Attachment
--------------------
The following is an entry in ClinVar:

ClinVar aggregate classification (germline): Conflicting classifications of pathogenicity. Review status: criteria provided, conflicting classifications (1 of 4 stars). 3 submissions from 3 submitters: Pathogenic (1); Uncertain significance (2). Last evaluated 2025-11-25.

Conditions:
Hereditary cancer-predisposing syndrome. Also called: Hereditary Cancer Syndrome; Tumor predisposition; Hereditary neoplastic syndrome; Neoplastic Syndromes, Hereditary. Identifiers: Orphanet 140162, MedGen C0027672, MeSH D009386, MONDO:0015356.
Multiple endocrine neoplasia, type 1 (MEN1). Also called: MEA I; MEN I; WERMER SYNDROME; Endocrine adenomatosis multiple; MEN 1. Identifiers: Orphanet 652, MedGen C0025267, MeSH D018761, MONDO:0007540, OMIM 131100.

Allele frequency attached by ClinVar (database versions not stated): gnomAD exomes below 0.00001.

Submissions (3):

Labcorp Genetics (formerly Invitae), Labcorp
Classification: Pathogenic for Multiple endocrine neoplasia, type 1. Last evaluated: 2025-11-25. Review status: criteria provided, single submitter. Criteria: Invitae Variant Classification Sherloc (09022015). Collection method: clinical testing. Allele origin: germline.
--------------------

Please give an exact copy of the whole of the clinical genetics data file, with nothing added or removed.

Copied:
The following is an entry in ClinVar:

ClinVar aggregate classification (germline): Conflicting classifications of pathogenicity. Review status: criteria provided, conflicting classifications (1 of 4 stars). 3 submissions from 3 submitters: Pathogenic (1); Uncertain significance (2). Last evaluated 2025-11-25.

Conditions:
Hereditary cancer-predisposing syndrome. Also called: Hereditary Cancer Syndrome; Tumor predisposition; Hereditary neoplastic syndrome; Neoplastic Syndromes, Hereditary. Identifiers: Orphanet 140162, MedGen C0027672, MeSH D009386, MONDO:0015356.
Multiple endocrine neoplasia, type 1 (MEN1). Also called: MEA I; MEN I; WERMER SYNDROME; Endocrine adenomatosis multiple; MEN 1. Identifiers: Orphanet 652, MedGen C0025267, MeSH D018761, MONDO:0007540, OMIM 131100.

Allele frequency attached by ClinVar (database versions not stated): gnomAD exomes below 0.00001.

Submissions (3):

Labcorp Genetics (formerly Invitae), Labcorp
Classification: Pathogenic for Multiple endocrine neoplasia, type 1. Last evaluated: 2025-11-25. Review status: criteria provided, single submitter. Criteria: Invitae Variant Classification Sherloc (09022015). Collection method: clinical testing. Allele origin: germline.